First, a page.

A new flu vaccine currently being tested in animals could provide long-lasting protection against various strains of influenza.
David Putnam, PhD, Associate Professor in the Nancy E. and Peter C. Meinig School of Biomedical Engineering at Cornell University, helped create the vaccine. He told Drug Topics that researchers are hopeful the vaccine could be effective in humans for up to 5 to 10 years.
"The primary benefits are a significant reduction in costs associated with vaccination of the population under normal circulating influenza strains," Putnam said. "Vaccination every 5 years rather than every year would significantly reduce the economic burden."
It would also provide broad coverage for people who had received the vaccine for abnormal circulating influenza strains as well, he said, by providing at least some level of protection against the strains even when they were considered new.
The vaccine is designed to take a conserved protein found in the influenza virus, known as Matrix-2 (M2), and then package it on a nanoscale into a controlled-release capsule that would provide a quick-acting long-lasting vaccine that could be effective in multiple strains of influenza A, according to an article published in the Cornell Chronicle.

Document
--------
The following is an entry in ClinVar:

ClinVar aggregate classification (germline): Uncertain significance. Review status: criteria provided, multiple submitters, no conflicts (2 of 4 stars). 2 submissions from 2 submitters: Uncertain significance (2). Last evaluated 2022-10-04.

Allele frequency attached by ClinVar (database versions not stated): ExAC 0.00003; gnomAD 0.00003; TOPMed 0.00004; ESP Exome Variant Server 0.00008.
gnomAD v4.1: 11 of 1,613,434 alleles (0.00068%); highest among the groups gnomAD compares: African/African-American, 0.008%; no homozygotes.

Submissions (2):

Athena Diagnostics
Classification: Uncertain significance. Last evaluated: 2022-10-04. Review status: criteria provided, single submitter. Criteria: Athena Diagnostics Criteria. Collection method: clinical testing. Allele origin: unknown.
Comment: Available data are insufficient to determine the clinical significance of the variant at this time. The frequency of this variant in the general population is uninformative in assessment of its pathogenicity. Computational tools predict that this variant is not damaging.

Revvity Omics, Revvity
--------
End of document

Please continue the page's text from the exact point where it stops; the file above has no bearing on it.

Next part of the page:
"First we aimed to use antigens in the formulation that are somewhat conserved among the different strains of influenza, thereby giving broader coverage than the traditional seasonal vaccine," Putnam said.
Putnam and Matt DeLisa, PhD, the William L. Lewis Professor of Engineering in the Robert Frederick Smith School of Chemical and Biomolecular Engineering at Cornell University, also seek to create a vaccine that would be effective in a single dose.
"This is to give public health officials a way to vaccinate a population in the instance of a break through pandemic or epidemic influenza strain," Putnam said, adding that a single-dose formulation would make it much easier to vaccinate an entire population.
Currently, the vaccine has been tested in several animal studies. Researchers found that the vaccine was still protective in mice after 6 months, which is equivalent to about 25% of a mouse's life span. It has also been found to be effective in ferrets. "The importance of the ferret work is that ferrets become infected with the human form of influenza and mimic the effect in humans very well," Putnam said.
The researchers plan to conduct further safety studies and form industry partnerships in the years ahead as they work toward testing the vaccine in human clinical trials.
According to the CDC, it's estimated that since 2010 there have been between 9.2 million and 35.6 million cases of influenza annually, resulting in 12,000 to 56,000 deaths each year.